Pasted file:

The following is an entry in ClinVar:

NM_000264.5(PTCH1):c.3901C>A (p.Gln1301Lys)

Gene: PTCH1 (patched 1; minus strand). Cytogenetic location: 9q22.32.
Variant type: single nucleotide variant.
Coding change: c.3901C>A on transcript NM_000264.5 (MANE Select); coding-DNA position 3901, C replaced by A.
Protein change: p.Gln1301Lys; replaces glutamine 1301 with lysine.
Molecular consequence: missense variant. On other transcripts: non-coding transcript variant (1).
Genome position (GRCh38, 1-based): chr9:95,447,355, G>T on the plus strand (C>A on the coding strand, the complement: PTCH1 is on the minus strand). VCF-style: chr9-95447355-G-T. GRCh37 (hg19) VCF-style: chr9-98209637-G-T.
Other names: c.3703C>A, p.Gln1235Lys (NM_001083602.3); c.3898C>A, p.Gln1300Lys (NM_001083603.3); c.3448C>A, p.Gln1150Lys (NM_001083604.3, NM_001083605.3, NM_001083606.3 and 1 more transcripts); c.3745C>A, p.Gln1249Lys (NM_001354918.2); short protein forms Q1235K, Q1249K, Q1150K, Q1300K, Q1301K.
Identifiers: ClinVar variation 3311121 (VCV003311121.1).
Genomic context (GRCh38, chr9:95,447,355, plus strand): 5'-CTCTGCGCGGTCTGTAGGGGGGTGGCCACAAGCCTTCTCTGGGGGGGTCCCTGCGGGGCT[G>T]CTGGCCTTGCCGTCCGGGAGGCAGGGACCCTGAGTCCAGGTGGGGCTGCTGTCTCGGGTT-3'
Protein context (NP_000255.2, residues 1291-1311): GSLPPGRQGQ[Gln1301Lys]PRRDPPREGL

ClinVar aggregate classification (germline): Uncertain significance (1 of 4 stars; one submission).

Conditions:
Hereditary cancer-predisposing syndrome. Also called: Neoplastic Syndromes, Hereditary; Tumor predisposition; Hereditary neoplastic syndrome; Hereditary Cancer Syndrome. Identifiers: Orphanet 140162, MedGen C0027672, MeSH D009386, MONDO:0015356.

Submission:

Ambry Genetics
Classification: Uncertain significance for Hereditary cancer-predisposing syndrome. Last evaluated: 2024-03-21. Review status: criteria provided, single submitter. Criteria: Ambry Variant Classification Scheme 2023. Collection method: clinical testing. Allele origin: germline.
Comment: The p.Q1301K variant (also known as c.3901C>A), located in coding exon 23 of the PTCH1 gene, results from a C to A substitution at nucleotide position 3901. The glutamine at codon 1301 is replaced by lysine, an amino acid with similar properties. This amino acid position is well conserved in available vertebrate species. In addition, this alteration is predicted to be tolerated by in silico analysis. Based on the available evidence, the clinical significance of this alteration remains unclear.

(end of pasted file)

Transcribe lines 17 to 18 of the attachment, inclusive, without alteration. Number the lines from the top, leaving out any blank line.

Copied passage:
Ambry Genetics
Classification: Uncertain significance for Hereditary cancer-predisposing syndrome. Last evaluated: 2024-03-21. Review status: criteria provided, single submitter. Criteria: Ambry Variant Classification Scheme 2023. Collection method: clinical testing. Allele origin: germline.